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Windows 7: Automatic Sleep following Logoff (AKA One-click Log off & Standby)


11 Jul 2012   #1

Win 7 Pro 64 bit
 
 
Automatic Sleep following Logoff (AKA One-click Log off & Standby)

This topic had been covered before in another thread posted last year, but the solution referred to still required me to do a fair bit of digging and playing to be able to get it to work as I wanted. So, to help others that may want to do the same, I thought I’d provide a consolidated “How To” on this. Since I’m a novice to most of the techniques used here I’ve covered the basics for those who may be in the same position - so for you experts out there please forgive the sound of sucking eggs!

There is one caveat to this solution – I was hoping that this post would be providing a complete solution. There is however one niggle that I don’t have an answer to and am requesting suggestions. See the last section below.

The “Problem”

I have a home PC (running Windows 7 Pro 64) with four accounts (each without passwords). I want to have the PC to go into Sleep most of the time instead of Shutting Down. If, from one of the accounts, you put the PC into Sleep then, when it wakes, it does not present the normal Logon screen with all accounts - it just shows a logon for the last account (which is logical since you may have had programs open). However, if it’s not the account you want, you have to go into the account, logoff and then go into the account you want (or switch user).

The Logoff and Sleep can obviously be done by logging off and then selecting Sleep from the options on the login screen. But I find that this two-click process is far too much effort and I was keen to find a single click solution! I was also keen to find a solution that did not use any third party utilities.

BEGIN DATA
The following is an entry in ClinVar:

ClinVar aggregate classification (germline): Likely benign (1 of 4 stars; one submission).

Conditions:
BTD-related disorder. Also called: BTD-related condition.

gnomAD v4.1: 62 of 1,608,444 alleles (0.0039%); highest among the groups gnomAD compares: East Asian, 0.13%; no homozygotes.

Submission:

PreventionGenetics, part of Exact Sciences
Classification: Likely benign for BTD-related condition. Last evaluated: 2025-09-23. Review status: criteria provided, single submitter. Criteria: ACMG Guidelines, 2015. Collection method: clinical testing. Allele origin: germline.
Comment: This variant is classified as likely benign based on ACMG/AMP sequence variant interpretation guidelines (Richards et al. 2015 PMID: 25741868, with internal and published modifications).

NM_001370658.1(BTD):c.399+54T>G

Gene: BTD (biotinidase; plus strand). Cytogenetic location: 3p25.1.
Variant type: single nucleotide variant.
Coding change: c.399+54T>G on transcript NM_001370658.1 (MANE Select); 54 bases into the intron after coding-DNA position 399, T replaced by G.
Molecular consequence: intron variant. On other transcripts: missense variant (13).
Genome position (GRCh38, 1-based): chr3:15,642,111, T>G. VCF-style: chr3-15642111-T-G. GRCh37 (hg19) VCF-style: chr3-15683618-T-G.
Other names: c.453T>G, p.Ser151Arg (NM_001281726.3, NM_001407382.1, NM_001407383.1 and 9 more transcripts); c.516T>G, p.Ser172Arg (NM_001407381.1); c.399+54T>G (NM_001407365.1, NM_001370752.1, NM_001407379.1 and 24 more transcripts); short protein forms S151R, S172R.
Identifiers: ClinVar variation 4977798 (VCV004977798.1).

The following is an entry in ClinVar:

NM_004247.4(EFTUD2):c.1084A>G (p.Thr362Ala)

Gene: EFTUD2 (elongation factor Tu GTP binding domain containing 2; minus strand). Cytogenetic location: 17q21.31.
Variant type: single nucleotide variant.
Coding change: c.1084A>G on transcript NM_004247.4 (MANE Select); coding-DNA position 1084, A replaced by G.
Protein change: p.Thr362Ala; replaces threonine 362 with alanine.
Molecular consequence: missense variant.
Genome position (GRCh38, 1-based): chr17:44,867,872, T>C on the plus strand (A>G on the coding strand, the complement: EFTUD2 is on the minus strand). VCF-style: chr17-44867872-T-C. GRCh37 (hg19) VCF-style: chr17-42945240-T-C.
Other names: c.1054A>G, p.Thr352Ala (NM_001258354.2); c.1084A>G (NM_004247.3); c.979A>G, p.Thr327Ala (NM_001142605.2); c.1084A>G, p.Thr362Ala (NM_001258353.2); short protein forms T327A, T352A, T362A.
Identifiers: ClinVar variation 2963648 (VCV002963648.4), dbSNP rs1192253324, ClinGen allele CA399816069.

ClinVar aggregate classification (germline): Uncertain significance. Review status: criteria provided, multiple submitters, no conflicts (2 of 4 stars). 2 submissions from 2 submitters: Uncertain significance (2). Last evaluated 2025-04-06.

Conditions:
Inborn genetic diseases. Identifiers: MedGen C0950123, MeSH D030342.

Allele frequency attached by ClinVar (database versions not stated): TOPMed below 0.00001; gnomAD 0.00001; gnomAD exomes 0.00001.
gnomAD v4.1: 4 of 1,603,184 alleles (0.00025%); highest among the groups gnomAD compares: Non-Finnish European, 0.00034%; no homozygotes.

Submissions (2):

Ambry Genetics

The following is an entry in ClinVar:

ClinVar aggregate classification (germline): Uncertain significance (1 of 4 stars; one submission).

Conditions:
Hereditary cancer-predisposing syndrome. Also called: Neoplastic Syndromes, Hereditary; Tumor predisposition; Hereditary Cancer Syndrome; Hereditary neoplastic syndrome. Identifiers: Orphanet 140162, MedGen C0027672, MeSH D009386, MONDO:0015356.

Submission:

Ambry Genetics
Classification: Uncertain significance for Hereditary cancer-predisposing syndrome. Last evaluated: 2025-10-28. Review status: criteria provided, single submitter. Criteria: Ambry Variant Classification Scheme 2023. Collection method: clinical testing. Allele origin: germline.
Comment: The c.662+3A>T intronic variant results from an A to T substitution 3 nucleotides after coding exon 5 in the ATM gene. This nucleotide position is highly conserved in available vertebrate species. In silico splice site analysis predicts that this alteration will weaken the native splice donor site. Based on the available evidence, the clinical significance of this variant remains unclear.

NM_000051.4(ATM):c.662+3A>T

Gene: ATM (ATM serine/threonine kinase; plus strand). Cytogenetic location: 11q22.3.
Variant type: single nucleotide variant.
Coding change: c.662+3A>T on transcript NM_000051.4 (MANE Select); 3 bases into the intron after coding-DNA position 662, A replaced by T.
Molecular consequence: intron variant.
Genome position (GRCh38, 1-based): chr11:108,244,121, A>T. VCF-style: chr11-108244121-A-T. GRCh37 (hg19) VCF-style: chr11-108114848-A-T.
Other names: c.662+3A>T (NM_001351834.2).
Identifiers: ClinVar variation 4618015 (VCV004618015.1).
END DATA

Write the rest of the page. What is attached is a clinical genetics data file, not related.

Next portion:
To me this function makes absolute sense. Why would you want the machine to sit there in the logon screen without going into a power saving mode almost immediately. And as far as I can see there’s no way of setting the power saving mode for the logon screen separately.

Credit Where Credit’s Due

As I mentioned, this had been covered in a previous thread on this forum:

http://www.sevenforums.com/general-discussion/193750-log-off-standby-1-click.html

Which had a link to:

http://www.donationcoder.com/forum/index.php?topic=28490.msg266669#msg266669

And credit to this solution really goes to 4wd and other contributors on that forum.

The Principle

I had a couple of problems with the solution as defined in those threads. First, it had a prerequisite that the user account had a password and, secondly, it required the use of a shortcut on the desktop to perform the Logoff/Sleep function rather than using the normal Logoff function from the Shutdown button. So I’ve refined it a bit.

The basic principle is to use Task Scheduler to set a task to force the computer to go into Sleep 30 seconds after someone logs off. It also has a task that kills the automatic Sleep if another user logs on within the 30 seconds (this is the main refinement since the previous solution was to use batch files to enable and disable the task).

If passwords are not used then the set up of the tasks requires you to disable the password requirement using the Local Administrative Tools

And finally, you have to completely disable Hibernation. Without doing this then the PC will go into Hibernation instead of Sleep.

The Process

The process to set this up takes a few minutes and requires the following five steps (which are detailed in the attached PDF):

1. Disable Hibernation
2. Disable Password requirement for the Tasks (if passwords not used)
3. Set Up a Task for Delayed Sleep triggered from a logoff (LogoffSleep task)
4. Set up a Task to Kill the LogoffSleep task if someone logs back in (LogoffSleepKill task)
5. And, if you want, change the default Shutdown button to Logoff

So, if you want to try the Logoff/Sleep function, follow the instructions and test it out. Then feed back any issues – although I doubt if I’ll be able to come up with the answers but I’m sure there’ll be others here who will be able to help!


And a few questions for the experts